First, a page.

Raiders From Rival Firms Roil Andersen's Retired Partners
Worried that raiders from rival firms are making deals to buy Andersen's business units at less than fair value and hire its partners despite non-compete contracts, a group of Andersen's retired partners has filed a request for a restraining order. The retired partners are seeking emergency arbitration to enforce non-compete and member firm contracts and secure the funding of their pensions and other retiree benefits.
According to the Chicago Tribune, Andersen's retired partners are limited in their ability to withdraw pension funds. Their monthly maximum withdrawal is $3,500 in basic retirement pay. Additionally, some who took early retirement received an incremental sum (typically equal to one year's salary), with the option of taking it as a lump sum or over a ten-year period. Many who chose the ten-year option have subsequently sought unsuccessfully to have their payments accelerated. ("Former Andersen Partners Ask Judge to Block Planned Merger Deals," April 30, 2002).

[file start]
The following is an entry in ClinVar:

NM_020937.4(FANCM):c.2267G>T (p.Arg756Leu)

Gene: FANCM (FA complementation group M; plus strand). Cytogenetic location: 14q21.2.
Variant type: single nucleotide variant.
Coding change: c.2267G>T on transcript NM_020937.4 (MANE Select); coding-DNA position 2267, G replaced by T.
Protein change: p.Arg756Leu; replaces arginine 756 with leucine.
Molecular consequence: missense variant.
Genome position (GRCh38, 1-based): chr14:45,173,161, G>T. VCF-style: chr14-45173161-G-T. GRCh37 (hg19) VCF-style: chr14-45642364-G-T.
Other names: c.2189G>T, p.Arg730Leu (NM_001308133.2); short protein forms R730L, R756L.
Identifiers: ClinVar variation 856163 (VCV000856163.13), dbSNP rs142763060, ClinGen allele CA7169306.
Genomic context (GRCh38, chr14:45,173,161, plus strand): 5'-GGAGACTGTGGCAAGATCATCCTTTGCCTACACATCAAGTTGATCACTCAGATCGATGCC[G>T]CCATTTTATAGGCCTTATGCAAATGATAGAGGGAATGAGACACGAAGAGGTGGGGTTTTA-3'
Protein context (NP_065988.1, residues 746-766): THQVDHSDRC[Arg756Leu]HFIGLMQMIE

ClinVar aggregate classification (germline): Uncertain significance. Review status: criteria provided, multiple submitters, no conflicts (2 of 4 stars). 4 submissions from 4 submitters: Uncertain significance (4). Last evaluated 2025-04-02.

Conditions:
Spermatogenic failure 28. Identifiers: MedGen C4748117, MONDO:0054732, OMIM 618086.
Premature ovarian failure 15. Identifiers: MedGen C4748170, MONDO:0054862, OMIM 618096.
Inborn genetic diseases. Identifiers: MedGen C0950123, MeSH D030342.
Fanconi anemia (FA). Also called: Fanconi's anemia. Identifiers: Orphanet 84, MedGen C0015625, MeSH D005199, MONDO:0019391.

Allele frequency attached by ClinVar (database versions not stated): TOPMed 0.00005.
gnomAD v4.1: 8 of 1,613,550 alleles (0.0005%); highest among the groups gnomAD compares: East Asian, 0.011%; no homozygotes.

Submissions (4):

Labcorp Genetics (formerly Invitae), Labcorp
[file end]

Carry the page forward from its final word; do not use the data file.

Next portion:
"We feel they have delayed unreasonably," said former Andersen CEO Duane Kullberg. "We want the court to stop any transactions and have them set aside the retirement benefits."
A press release issued by the attorneys for the retired partners said, "It is now apparent that the Andersen leaders and partners in many countries are acting as both sellers and buyers and therefore have irreconcilable conflicts of interest in negotiating arms-length divestiture terms with successor firms." The retired partners are concerned that these conflicts are resulting in deals that set divestiture prices below fair value, waive valuable contracts with partners and member firms throughout the world, and fail to fund pensions properly.
The press release also says the retired partners are by far the largest creditor of Andersen in the U.S. and also globally because of reciprocal income guarantees under member firm contracts. The Tribune cites estimates by former partners that place the firm's total liability to these partners somewhere in the neighborhood of $800 million. A spokesperson for Andersen reportedly told the Tribune, "We have not broken any promises to our retired partners. We have had regular communications with them, and we are committed to treating partners and their families as fairly as possible. Any transactions would provide fair value to the firm."